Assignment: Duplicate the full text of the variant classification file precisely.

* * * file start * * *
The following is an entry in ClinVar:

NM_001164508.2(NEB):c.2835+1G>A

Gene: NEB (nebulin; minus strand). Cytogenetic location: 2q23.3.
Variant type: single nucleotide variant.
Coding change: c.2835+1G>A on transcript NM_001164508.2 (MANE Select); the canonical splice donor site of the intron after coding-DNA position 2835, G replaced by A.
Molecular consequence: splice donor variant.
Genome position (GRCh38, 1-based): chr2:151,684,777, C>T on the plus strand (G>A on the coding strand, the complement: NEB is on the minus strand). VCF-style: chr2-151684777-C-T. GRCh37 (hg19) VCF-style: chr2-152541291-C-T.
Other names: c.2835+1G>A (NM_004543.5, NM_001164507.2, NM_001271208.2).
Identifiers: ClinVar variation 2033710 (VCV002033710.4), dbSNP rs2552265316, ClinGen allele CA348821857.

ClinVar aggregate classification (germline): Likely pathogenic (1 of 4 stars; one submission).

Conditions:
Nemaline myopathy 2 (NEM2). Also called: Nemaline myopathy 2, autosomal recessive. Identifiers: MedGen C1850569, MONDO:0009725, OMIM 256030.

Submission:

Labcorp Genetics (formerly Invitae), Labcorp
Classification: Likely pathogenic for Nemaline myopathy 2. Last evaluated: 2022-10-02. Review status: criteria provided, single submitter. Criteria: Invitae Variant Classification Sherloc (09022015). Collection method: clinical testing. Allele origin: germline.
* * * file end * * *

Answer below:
The following is an entry in ClinVar:

NM_001164508.2(NEB):c.2835+1G>A

Gene: NEB (nebulin; minus strand). Cytogenetic location: 2q23.3.
Variant type: single nucleotide variant.
Coding change: c.2835+1G>A on transcript NM_001164508.2 (MANE Select); the canonical splice donor site of the intron after coding-DNA position 2835, G replaced by A.
Molecular consequence: splice donor variant.
Genome position (GRCh38, 1-based): chr2:151,684,777, C>T on the plus strand (G>A on the coding strand, the complement: NEB is on the minus strand). VCF-style: chr2-151684777-C-T. GRCh37 (hg19) VCF-style: chr2-152541291-C-T.
Other names: c.2835+1G>A (NM_004543.5, NM_001164507.2, NM_001271208.2).
Identifiers: ClinVar variation 2033710 (VCV002033710.4), dbSNP rs2552265316, ClinGen allele CA348821857.

ClinVar aggregate classification (germline): Likely pathogenic (1 of 4 stars; one submission).

Conditions:
Nemaline myopathy 2 (NEM2). Also called: Nemaline myopathy 2, autosomal recessive. Identifiers: MedGen C1850569, MONDO:0009725, OMIM 256030.

Submission:

Labcorp Genetics (formerly Invitae), Labcorp
Classification: Likely pathogenic for Nemaline myopathy 2. Last evaluated: 2022-10-02. Review status: criteria provided, single submitter. Criteria: Invitae Variant Classification Sherloc (09022015). Collection method: clinical testing. Allele origin: germline.